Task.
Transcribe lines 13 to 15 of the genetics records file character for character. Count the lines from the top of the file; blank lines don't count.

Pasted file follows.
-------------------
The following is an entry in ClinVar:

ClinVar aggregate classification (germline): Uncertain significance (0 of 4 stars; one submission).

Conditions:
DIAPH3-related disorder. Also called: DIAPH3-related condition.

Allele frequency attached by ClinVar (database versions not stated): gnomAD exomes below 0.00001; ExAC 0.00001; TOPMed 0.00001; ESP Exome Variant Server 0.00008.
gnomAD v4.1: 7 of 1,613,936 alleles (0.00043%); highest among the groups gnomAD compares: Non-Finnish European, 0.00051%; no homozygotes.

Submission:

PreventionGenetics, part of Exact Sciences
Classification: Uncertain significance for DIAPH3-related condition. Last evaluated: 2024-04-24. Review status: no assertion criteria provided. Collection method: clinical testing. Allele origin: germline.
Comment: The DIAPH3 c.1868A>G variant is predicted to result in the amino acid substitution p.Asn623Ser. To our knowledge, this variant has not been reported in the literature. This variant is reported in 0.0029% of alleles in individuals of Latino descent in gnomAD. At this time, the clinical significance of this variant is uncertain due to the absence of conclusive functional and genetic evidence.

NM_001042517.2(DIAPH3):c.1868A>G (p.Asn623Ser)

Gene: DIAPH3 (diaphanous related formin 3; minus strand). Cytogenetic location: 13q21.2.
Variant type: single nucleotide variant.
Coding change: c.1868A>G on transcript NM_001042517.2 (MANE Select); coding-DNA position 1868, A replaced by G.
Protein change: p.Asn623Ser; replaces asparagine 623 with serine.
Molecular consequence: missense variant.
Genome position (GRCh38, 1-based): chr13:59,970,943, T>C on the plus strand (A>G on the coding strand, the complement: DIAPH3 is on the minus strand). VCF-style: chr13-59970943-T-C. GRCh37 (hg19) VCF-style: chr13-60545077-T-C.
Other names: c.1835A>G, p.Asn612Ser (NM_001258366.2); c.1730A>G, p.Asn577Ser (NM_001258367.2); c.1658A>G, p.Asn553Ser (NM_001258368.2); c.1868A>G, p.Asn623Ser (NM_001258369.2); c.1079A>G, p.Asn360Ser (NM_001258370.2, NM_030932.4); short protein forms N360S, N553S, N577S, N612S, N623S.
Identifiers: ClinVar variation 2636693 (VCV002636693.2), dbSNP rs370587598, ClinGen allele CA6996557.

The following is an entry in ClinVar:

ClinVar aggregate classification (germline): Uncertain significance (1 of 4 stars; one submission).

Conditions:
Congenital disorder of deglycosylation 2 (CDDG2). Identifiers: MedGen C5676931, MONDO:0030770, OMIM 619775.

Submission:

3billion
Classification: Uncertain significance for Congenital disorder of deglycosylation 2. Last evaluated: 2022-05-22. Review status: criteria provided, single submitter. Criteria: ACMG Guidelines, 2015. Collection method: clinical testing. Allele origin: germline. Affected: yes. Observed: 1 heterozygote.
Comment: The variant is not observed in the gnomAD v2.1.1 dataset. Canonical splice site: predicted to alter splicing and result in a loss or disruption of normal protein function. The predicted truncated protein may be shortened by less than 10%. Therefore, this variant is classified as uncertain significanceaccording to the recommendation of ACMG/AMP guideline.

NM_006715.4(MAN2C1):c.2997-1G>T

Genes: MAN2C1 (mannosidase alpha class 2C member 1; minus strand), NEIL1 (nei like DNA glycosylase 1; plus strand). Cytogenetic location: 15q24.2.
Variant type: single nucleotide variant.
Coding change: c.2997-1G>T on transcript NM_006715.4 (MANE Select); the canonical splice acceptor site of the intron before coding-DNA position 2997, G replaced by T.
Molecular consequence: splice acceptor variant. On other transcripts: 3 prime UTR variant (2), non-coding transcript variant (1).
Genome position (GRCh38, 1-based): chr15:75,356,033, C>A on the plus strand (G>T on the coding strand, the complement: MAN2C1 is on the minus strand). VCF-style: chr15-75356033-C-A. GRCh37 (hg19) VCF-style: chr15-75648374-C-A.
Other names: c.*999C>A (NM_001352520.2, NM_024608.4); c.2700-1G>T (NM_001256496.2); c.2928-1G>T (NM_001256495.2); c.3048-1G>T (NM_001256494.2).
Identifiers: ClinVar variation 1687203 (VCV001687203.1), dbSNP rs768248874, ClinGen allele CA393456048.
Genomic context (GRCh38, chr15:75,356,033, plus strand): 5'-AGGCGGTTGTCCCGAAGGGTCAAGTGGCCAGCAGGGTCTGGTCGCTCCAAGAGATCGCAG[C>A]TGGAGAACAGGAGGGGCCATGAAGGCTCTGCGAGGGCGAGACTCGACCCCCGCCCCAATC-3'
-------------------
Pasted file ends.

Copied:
Variant type: single nucleotide variant.
Coding change: c.1868A>G on transcript NM_001042517.2 (MANE Select); coding-DNA position 1868, A replaced by G.
Protein change: p.Asn623Ser; replaces asparagine 623 with serine.